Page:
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Avoiding Congregational Gangrene

Avoiding Congregational Gangrene

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Published by Daniel Andrew

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Published by: Daniel Andrew on Jul 31, 2011
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07/31/2011

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Studies in Second Timothy
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Fit to be Used
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Soldiers, Athletes, and Farmers
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AVOIDING CONGREGATIONAL GANGRENE
by Ray C. Stedman
In our study of the Apostle Paul's second letter to Timothy, today we come to a major division of the epistle.Paul has been addressing the question of how to stand firm as a Christian, how to maintain the truth in a worldthat is falling apart. That is a very relevant issue to our own times, and we have seen much of great help to us inthis letter. But now, at the fourteenth verse of the second chapter, a new subject is introduced, because Paul isaddressing a new tactic of the enemy. The devil is very clever in his attack upon Christians and Christianity.Years ago, the delightful English preacher, Joe Blinco, who was then a member of the Billy Graham team, usedto say, "The devil is no mere pimple squeezer; he goes for the jugular vein."That is true. Living in a world that is under the control of the one whom Jesus himself called "the god of thisworld" {2 Cor 4:4, cf, Luke 4:5-8} is not a game.The devil has many tactics. He may seek to destroy the truth by patronizing Christianity and Christians. He maytry to do so by popularity -- by diverting the attention of Christians away from why they are sent into the world.He has destroyed many a Christian witness that way. He may, as we have been seeing in this letter, bring aboutsharp persecution; he may try to paralyze us by fear, and by societal rejection; or he may bring about apolarization, an attempt to divide the body.That is what we find introduced in this section, where the apostle is dealing with the two-front war that theseEphesian Christians are facing -- persecution from outside, and polarization from within the body. SecondTimothy 2:14:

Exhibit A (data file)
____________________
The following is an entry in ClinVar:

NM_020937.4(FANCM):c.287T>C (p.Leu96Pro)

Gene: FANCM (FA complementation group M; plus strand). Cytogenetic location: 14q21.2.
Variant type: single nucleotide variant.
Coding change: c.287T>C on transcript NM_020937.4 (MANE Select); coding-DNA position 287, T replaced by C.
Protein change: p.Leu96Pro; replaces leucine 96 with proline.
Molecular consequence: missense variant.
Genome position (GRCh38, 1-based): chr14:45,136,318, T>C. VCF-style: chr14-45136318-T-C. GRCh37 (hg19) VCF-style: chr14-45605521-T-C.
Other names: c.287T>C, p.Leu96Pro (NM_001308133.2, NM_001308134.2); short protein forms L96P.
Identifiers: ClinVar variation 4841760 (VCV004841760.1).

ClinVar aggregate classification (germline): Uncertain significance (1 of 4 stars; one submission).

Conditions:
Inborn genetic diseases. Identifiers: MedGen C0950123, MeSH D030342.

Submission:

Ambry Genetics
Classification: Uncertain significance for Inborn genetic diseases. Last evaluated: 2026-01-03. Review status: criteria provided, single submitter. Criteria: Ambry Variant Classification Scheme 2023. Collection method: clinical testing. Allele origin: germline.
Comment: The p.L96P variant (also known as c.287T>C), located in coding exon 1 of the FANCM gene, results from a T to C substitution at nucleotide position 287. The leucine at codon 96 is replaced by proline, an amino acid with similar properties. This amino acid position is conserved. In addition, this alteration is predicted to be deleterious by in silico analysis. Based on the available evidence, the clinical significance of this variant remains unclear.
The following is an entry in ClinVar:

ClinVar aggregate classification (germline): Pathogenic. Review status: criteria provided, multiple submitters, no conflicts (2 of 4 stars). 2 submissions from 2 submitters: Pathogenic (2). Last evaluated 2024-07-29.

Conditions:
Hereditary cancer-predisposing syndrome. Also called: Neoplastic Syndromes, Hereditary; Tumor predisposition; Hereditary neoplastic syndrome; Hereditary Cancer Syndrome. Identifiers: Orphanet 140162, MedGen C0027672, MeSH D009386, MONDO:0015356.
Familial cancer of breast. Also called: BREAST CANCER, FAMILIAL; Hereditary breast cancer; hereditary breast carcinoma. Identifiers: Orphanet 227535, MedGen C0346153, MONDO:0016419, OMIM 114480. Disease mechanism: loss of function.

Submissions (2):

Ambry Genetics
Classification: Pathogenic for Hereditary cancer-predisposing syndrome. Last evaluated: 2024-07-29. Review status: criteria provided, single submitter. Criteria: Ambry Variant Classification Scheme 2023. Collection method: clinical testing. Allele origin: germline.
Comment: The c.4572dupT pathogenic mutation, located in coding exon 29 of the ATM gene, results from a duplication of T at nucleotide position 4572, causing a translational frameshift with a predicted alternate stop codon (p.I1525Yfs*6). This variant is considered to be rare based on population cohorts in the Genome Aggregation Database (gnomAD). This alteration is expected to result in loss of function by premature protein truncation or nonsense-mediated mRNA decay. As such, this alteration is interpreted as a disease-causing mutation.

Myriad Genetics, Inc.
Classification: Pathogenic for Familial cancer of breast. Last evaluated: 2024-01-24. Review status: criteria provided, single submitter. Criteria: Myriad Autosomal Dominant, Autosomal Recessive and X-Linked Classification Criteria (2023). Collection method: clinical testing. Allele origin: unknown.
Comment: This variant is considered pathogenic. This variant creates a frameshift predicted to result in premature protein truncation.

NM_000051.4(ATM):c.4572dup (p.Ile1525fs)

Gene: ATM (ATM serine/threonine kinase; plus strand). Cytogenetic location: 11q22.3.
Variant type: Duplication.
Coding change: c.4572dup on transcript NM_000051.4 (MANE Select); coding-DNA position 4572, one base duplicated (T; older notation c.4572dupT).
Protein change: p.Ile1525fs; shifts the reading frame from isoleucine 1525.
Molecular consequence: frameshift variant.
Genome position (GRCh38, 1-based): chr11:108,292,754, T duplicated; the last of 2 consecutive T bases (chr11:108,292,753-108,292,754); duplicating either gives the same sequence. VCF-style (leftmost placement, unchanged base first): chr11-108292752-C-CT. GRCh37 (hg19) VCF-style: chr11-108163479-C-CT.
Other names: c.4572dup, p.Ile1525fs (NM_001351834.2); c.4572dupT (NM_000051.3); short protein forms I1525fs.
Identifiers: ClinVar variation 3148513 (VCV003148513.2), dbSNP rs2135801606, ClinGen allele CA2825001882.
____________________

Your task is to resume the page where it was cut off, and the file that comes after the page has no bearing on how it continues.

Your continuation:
Remind them of this, and charge them before the Lord to avoid disputing about words, which does no good, butonly ruins the hearers. Do your best to present yourself to God as one approved, a workman who has no need tobe ashamed, rightly handling the word of truth. Avoid such godless chatter, for it will lead people into more andmore ungodliness, and their talk will eat its way like gangrene. {2 Tim 2:14-17a RSV}
Those are very sharp and effective metaphors which the apostle employs to describe what was going on in thechurch at Ephesus. They were disputing about words; there were church squabbles breaking out, and they weredividing into factions over what the apostle literally calls,